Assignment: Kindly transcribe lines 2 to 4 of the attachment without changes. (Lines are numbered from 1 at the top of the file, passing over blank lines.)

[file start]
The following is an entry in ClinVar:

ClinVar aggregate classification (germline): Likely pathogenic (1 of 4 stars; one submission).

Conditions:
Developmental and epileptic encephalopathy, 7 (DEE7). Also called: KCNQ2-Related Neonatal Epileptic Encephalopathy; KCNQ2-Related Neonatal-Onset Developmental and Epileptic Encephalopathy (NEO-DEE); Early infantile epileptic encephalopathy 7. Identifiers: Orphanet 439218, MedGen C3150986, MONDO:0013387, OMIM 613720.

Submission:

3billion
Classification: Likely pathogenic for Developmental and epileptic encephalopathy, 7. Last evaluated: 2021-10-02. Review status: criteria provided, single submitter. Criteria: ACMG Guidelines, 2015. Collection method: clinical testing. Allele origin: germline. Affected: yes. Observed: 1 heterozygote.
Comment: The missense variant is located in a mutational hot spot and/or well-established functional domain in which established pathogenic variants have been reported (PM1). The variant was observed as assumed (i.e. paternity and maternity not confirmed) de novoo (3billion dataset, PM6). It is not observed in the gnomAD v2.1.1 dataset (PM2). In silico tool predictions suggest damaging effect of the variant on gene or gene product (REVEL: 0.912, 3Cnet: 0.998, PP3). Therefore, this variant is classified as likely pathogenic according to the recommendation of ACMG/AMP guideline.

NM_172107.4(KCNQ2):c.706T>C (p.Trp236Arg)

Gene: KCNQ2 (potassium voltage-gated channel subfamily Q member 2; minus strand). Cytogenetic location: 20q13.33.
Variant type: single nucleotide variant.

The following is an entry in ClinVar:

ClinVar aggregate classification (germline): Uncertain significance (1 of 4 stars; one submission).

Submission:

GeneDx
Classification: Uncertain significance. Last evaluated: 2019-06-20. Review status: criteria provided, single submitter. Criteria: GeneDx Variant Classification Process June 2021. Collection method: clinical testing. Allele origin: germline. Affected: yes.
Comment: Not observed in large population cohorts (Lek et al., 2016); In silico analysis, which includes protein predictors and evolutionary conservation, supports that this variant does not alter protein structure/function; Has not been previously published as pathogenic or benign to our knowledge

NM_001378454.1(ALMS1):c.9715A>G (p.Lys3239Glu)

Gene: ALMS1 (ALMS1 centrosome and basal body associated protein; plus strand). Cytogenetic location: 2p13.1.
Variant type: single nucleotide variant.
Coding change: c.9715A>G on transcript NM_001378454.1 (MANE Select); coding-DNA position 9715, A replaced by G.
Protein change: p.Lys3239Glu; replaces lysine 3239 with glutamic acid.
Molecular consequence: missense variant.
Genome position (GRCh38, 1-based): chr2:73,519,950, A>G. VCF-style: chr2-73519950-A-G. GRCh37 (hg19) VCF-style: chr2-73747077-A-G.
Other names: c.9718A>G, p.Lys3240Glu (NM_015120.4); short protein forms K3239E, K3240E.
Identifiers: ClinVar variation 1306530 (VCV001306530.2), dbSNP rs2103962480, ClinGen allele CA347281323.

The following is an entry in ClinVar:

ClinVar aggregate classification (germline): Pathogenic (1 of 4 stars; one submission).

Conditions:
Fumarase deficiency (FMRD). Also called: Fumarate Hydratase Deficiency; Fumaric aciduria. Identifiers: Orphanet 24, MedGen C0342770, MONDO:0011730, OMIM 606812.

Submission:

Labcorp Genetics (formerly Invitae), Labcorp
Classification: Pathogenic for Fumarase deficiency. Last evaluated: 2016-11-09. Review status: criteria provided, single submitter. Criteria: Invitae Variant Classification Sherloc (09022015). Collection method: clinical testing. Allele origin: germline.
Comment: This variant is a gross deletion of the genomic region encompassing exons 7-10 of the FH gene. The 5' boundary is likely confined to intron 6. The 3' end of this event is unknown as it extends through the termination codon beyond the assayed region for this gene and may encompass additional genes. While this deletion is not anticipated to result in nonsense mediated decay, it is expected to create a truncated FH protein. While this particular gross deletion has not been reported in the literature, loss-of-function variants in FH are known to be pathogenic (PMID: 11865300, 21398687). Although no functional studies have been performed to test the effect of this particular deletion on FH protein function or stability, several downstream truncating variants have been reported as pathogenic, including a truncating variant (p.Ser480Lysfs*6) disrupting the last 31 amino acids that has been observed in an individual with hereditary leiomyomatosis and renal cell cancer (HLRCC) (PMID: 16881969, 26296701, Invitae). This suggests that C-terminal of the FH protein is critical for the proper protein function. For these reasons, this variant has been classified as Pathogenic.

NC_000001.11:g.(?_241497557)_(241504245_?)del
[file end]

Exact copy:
ClinVar aggregate classification (germline): Likely pathogenic (1 of 4 stars; one submission).

Conditions:
Developmental and epileptic encephalopathy, 7 (DEE7). Also called: KCNQ2-Related Neonatal Epileptic Encephalopathy; KCNQ2-Related Neonatal-Onset Developmental and Epileptic Encephalopathy (NEO-DEE); Early infantile epileptic encephalopathy 7. Identifiers: Orphanet 439218, MedGen C3150986, MONDO:0013387, OMIM 613720.